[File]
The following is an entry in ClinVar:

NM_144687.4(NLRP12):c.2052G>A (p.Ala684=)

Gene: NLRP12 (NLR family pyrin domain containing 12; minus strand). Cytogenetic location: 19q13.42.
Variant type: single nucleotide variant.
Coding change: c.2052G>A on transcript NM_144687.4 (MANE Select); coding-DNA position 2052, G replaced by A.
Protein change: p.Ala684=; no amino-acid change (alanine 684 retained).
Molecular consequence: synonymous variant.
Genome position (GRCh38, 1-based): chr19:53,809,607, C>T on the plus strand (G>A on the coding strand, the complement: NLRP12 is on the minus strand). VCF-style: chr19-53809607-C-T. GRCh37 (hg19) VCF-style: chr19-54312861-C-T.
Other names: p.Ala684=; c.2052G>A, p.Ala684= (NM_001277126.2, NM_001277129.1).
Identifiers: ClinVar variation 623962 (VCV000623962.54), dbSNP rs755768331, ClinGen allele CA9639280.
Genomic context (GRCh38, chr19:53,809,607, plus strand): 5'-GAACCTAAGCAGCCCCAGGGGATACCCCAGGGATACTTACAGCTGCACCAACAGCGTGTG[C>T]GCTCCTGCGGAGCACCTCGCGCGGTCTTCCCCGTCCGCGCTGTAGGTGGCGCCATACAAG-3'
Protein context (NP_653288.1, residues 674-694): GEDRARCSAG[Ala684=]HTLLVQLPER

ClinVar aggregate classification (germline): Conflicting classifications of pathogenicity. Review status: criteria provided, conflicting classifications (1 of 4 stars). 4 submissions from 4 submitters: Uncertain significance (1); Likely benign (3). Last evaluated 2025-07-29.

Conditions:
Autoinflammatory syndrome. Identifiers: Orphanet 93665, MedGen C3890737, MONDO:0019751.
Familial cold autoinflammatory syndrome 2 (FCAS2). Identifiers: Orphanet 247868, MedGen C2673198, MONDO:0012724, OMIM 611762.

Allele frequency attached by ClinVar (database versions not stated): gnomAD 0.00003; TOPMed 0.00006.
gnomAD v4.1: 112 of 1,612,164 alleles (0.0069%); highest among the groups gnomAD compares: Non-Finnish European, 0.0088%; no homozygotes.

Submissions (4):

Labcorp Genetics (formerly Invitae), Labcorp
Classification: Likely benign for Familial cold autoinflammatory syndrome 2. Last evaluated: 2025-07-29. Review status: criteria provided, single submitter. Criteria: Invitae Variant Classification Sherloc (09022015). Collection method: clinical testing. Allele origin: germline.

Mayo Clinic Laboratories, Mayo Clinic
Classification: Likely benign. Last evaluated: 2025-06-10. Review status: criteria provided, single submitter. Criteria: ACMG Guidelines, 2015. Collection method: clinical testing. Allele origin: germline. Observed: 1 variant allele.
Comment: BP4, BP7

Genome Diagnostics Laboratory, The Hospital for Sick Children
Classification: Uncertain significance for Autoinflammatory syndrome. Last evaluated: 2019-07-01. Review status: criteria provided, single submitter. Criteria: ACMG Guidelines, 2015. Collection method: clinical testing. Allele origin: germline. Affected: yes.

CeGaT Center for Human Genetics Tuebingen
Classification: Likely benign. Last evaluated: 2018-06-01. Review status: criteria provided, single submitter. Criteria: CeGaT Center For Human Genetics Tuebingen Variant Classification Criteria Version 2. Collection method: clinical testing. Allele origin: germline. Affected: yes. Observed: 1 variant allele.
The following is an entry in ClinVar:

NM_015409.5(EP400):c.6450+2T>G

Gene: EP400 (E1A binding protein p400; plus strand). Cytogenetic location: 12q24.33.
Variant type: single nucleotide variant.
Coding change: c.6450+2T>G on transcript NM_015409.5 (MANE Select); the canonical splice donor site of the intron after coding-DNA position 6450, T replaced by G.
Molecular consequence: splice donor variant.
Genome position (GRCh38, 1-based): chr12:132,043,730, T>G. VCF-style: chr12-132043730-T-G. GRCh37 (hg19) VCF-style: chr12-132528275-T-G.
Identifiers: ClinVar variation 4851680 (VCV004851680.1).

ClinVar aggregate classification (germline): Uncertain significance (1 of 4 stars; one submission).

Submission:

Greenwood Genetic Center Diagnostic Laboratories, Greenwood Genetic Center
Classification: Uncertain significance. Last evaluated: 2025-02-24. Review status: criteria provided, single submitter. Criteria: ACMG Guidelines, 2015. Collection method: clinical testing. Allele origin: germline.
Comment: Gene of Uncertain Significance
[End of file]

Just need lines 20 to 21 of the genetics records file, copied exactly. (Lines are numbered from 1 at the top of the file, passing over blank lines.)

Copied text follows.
Labcorp Genetics (formerly Invitae), Labcorp
Classification: Likely benign for Familial cold autoinflammatory syndrome 2. Last evaluated: 2025-07-29. Review status: criteria provided, single submitter. Criteria: Invitae Variant Classification Sherloc (09022015). Collection method: clinical testing. Allele origin: germline.